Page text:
Patent Documents 1 and 2 have disclosed a structure in which the gap between a light-emitting element and an optical waveguide is filled with a resin having a high refractive index so that the optical waveguide is bonded and secured by this resin. In this structure, the resin layer suppresses an undesired interface reflection so that the optical coupling efficiency can be improved.

Patent Document 1: JP-A No. 2000-214351 (Date of Publication: Aug. 4, 2000).

Patent Document 2: JP-A No. 2000-9968 (Date of Publication: Jan. 14, 2000).

Patent Document 3: JP-A No. 2004-233687 (Date of Publication; Aug. 19, 2004).

DISCLOSURE OF THE INVENTION

In an optical cable module having the structure shown in FIG. 16, however, the tip portion of the optical waveguide 101 protrudes in an optical axis direction from the supporting area of the optical waveguide 101 on the supporting substrate 103. In this case, since the optical waveguide 101 is a film optical waveguide having high flexibility, there is a possibility that, as shown in FIG. 17, a deflection occurs in the tip portion that is not supported by the supporting substrate 103 due to influences such as gravity.

Upon occurrence of such a deflection in the tip portion of the optical waveguide 101, there is a failure to positively hit an optical signal from the light-emitting element 102 to the optical path conversion mirror of the optical waveguide 101 on the light input side, with the result that the optical signal might not be directed to the core of the optical waveguide 101. Moreover, on the light output side, an optical signal to be outputted from the optical waveguide 101 fails to hit the center of the light-receiving element 102, resulting in an optical loss in the optical coupling between the optical waveguide and the light-emitting element. That is, in any of the light input side and light output side, upon occurrence of an excessive deflection in the tip portion of the optical waveguide 101, transmission failure of the optical signal occurs.

Since Patent Documents 1 and 2 have structures in which the gap between the light-receiving element and the optical waveguide is filled with resin, the tip portion of the optical waveguide is secured by the resin so that it is considered that no deflection described above occurs in the optical waveguide. However, the structures of Patent Documents 1 and 2 have a problem in that, due to curing and shrinkage of the resin injected to the gap between the light-emitting element and the optical waveguide, it becomes difficult to carry out a positioning process between the light-receiving/emitting element and the optical waveguide with high precision.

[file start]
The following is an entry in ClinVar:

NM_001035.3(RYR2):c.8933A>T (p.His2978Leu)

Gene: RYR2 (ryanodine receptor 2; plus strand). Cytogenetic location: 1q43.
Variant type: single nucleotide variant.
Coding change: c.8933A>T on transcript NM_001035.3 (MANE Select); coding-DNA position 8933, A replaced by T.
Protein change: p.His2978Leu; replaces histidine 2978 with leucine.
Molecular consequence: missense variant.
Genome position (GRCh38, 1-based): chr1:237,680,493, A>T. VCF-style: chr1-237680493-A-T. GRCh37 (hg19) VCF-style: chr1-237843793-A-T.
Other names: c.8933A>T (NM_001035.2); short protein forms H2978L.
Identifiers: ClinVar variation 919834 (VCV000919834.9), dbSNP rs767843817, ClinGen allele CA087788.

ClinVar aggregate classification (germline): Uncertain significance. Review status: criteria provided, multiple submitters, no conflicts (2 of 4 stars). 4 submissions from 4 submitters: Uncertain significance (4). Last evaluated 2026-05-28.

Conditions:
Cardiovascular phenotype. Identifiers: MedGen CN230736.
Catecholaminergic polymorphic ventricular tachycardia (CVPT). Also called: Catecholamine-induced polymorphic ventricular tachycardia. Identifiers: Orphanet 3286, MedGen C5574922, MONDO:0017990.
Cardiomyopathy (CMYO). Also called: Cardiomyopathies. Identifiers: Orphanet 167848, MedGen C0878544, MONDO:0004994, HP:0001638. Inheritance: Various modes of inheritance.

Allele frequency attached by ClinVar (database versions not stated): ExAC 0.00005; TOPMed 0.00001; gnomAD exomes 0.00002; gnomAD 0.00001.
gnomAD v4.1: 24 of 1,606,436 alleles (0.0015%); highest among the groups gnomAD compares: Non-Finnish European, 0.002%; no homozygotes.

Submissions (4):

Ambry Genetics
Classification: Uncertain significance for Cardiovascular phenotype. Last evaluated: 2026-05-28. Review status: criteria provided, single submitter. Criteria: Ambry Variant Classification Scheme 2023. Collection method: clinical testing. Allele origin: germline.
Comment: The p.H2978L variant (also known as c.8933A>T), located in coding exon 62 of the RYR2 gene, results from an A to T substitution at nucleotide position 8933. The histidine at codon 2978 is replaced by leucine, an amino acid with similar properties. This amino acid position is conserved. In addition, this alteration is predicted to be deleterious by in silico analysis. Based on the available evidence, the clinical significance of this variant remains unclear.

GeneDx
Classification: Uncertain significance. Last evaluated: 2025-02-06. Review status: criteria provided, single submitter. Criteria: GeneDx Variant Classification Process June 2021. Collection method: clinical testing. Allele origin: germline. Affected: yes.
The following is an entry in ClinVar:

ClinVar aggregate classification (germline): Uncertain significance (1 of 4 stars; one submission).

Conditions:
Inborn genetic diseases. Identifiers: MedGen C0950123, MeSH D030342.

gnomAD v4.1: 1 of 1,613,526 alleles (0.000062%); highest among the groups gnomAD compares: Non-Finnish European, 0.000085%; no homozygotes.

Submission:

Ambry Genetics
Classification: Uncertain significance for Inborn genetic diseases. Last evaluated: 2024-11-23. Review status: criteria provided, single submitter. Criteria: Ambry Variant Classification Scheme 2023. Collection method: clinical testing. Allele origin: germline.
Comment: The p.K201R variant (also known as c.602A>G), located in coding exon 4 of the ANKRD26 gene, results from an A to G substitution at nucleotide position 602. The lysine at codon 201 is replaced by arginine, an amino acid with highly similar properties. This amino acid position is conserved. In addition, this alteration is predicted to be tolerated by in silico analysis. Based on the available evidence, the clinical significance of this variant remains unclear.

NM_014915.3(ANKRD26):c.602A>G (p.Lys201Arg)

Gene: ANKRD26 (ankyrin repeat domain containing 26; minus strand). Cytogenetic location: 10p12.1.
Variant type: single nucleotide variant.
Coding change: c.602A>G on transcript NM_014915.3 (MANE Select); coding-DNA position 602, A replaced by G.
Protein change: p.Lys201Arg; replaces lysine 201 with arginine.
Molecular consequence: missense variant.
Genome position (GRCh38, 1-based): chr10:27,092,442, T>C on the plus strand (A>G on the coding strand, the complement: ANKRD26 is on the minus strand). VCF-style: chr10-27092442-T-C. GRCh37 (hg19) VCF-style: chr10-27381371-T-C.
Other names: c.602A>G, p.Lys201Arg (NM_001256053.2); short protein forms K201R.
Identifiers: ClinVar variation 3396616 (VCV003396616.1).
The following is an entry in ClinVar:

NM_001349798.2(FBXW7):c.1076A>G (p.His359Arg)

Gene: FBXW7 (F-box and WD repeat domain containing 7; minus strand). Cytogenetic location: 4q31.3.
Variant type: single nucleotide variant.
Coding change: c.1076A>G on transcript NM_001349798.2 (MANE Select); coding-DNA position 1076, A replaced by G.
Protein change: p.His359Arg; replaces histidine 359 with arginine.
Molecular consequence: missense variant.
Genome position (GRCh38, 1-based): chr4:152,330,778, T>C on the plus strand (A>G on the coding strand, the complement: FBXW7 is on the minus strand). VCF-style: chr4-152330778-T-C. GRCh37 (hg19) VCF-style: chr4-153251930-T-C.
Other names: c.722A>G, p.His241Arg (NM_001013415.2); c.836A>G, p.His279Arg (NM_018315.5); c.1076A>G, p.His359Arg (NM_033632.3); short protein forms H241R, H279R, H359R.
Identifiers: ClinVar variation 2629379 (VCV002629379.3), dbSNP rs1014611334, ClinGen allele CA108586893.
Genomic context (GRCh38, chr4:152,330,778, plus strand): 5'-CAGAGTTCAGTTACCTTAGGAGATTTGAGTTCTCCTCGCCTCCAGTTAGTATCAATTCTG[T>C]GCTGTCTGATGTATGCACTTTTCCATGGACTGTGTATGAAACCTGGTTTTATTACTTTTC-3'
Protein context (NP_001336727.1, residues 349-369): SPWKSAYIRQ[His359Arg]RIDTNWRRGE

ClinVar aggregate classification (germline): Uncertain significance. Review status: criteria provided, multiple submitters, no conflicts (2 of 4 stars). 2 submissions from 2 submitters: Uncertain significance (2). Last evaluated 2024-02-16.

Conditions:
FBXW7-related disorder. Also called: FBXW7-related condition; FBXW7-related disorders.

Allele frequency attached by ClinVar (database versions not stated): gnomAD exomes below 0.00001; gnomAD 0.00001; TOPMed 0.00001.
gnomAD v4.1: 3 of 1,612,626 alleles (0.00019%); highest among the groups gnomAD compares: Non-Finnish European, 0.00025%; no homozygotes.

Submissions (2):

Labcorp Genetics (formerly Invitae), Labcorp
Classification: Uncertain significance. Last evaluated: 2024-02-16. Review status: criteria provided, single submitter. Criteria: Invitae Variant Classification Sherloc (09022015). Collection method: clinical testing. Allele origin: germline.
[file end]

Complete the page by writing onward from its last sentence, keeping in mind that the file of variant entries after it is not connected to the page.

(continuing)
One or more embodiments of the present invention provides an optical cable module that can achieve a stable coupling operation between the optical waveguide and the light-receiving/emitting element.

An optical cable module in accordance with one or more embodiments of the present invention has an optical waveguide formed by surrounding a core with a clad layer and a light-receiving/emitting element, installed on a supporting substrate, and in this structure, the optical waveguide has an optical path conversion mirror that converts a direction of an optical path of an optical signal to be transmitted through the core, a light-releasing face of the optical waveguide or a light-incident face to the optical waveguide is aligned so as to face a light-receiving face or a light-emitting face of the light-receiving/emitting element, and supposing that, on the supporting substrate, an amount of protrusion of waveguide from the end of a supporting face supporting the optical waveguide to the center of the optical path conversion mirror in the core of the optical waveguide is L, that a load of the optical waveguide per unit length is w, that a cross-section secondary moment of the optical waveguide is Iz and that a longitudinal elastic modulus of the optical waveguide is E, the amount of protrusion of waveguide satisfies the following relationship:
1.0≧(wL 3/6Eiz)(180/π).

Here, the light-receiving/emitting element refers to an element that serves as a light-emitting element on the light incident side to the optical waveguide, and also serves as a light-receiving element on the light releasing side from the optical waveguide.